If there were ever any doubts about the U.S. restaurant industry's recovery from the economic collapse of 2008, they should be put to rest on April 14, 2015. That day - as tens of thousands of low-wage workers prepared a massive strike to support an increase in the minimum wage to $15 per hour - the U.S. Commerce Department announced that Americans were spending more in restaurants and bars than grocery stores.  
Trade groups and analysts have warned about the perils of higher wages affecting restaurant bottom lines for the better part of a year. But the truth is that opinions about the effect of a $15 minimum wage are quite mixed. A March 2016 study by the University of California at Berkeley's Center on Wage and Employment Dynamics found that a proposed increase in the New York state minimum wage would boost pay by almost 25 percent for more than 3 million workers, with only negligible effects on employment and costs.  Meanwhile, the conservative Heritage Foundation anticipated in August that as many as 9 million jobs could be lost, with almost 1 million coming from Texas alone. 
The minimum wage debate, however, may soon be moot on a national level. The incoming Trump administration's nominee to head the U.S. Labor Department, Andy Puzder, is chief executive of CKE Restaurants - parent company of Hardee's and Carl's Jr. Puzder, who has argued against raising the federal minimum wage beyond $9 per hour, will also have significant input into federal rules governing overtime pay, union organizing and workplace safety. 
The nation's 1 million restaurants also stand to catch a break from a potential repeal of the Affordable Care Act, better known as Obamacare. The landmark 2010 health care legislation required employers with 50 or more full-time employees to provide health insurance to 95 percent of workers.  Puzder, the incoming labor secretary, has claimed restaurants are losing business because the health insurance premiums have increased dramatically. The law, he said, "is the craziest thing in the world and does not make sense." 
The restaurant industry's own numbers, however, contradict many of its concerns. According to the U.S. Census Bureau, sales in September hit a record $55.4 billion.  Same-store sales in October were up 39 percent over a year earlier, and 35 percent of restaurant operators said they believe the economy will be better in six months.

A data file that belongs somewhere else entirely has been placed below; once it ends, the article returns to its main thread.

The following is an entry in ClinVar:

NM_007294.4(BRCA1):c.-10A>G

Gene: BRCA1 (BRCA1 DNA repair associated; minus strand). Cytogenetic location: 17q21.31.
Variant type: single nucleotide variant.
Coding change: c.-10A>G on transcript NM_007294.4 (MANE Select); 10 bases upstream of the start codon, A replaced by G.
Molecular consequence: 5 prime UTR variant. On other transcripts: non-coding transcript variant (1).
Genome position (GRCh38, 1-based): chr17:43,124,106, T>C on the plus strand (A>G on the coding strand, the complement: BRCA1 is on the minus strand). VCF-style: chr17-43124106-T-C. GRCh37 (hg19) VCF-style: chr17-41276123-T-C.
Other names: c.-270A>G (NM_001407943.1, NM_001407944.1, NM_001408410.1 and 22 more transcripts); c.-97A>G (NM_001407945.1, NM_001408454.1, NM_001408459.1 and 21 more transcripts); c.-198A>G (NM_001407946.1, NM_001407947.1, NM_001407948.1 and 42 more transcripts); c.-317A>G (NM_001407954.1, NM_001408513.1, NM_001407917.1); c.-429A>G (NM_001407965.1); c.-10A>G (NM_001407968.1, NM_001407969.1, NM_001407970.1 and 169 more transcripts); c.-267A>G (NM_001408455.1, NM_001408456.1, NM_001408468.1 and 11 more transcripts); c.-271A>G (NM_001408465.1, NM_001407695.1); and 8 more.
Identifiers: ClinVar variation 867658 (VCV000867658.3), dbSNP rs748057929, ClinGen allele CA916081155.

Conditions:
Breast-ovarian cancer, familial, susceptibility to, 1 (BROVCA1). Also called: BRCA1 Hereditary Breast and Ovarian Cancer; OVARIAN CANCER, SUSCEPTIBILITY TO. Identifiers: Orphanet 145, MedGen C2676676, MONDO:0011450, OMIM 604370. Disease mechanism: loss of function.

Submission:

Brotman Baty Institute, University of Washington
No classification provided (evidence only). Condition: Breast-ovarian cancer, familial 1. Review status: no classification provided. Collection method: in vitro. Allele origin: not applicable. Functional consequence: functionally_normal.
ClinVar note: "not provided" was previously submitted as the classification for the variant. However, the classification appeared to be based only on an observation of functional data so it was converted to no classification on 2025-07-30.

About the only potentially problematic policy issue for restaurants with the new Trump administration is the President-elect's stated position on immigration. Since launching his long-shot White House bid, Trump has vowed a harsh crackdown on undocumented workers. About 1.4 million of the 12.7 million U.S. restaurant workers are immigrants; a 2008 Pew Hispanic Center survey estimated 20 percent of all cooks and one-third of all dishwashers are undocumented workers.  Removing those employees from the workforce likely would wreak havoc on many small- to medium-sized establishments.
The most promising number for restaurants, however, may be 80 million - as in, the population of the Millennial Generation, or people born between 1982 and 2000.  Millennials, according to the National Restaurant Association, "view dining out as a social event … They tend to favor fast food, deli food and pizza restaurants over coffee shops, high-end dining and casual dining. Their diversity and interest in new things draw them to more ethnic restaurants, too." 
It's a hopeful long-term thought for some of the nation's largest fast-food operators, such as YUM! Brands (NYSE:YUM), which owns Kentucky Fried Chicken, Pizza Hut and Taco Bell; Restaurant Brands International (NYSE:QSR), owner of Burger King and Tim Hortons; and Domino's Pizza (NYSE:DPZ). Analysts at Morgan Stanley found that McDonald's (NYSE:MCD) is not only recession-proof, but is also the most-visited restaurant by the Millennial generation.  
Even so, the outlook may be more promising for restaurants that have positioned themselves to take advantage of healthy dining options, such as Panera (NASDAQ:PNRA) and Chipotle (NYSE:CMG). While Chipotle has struggled to overcome a dive in revenues caused by an E. coli outbreak in summer 2015, the company's commitment to local food sourcing and GMO-free ingredients, as well as an effective online advertising campaign, makes it likely to thrive over the long term.  
Casual dining stocks may not fare as well over the long term, although a number of restaurants have surprised investors with strong, double-digit returns over the past year. Darden Restaurants (NYSE:DRI), which owns the Olive Garden and Longhorn Steakhouse chains, has gained about 40 percent over the past year; Cheesecake Factory (NASDAQ:CAKE) has done almost as well. Even investors in Denny's (NASDAQ:DENN), where stock has risen by one-third over the past year, are feeling satisfied.
Even on the low end of the growth curve, restaurant stocks are likely to be a good bet as the Millennial generation ages. Already, the typical Millennial spends an average of $2,921 annually of a food budget - about 44 percent - on dining out, almost $300 more than the average Baby Boomer. 
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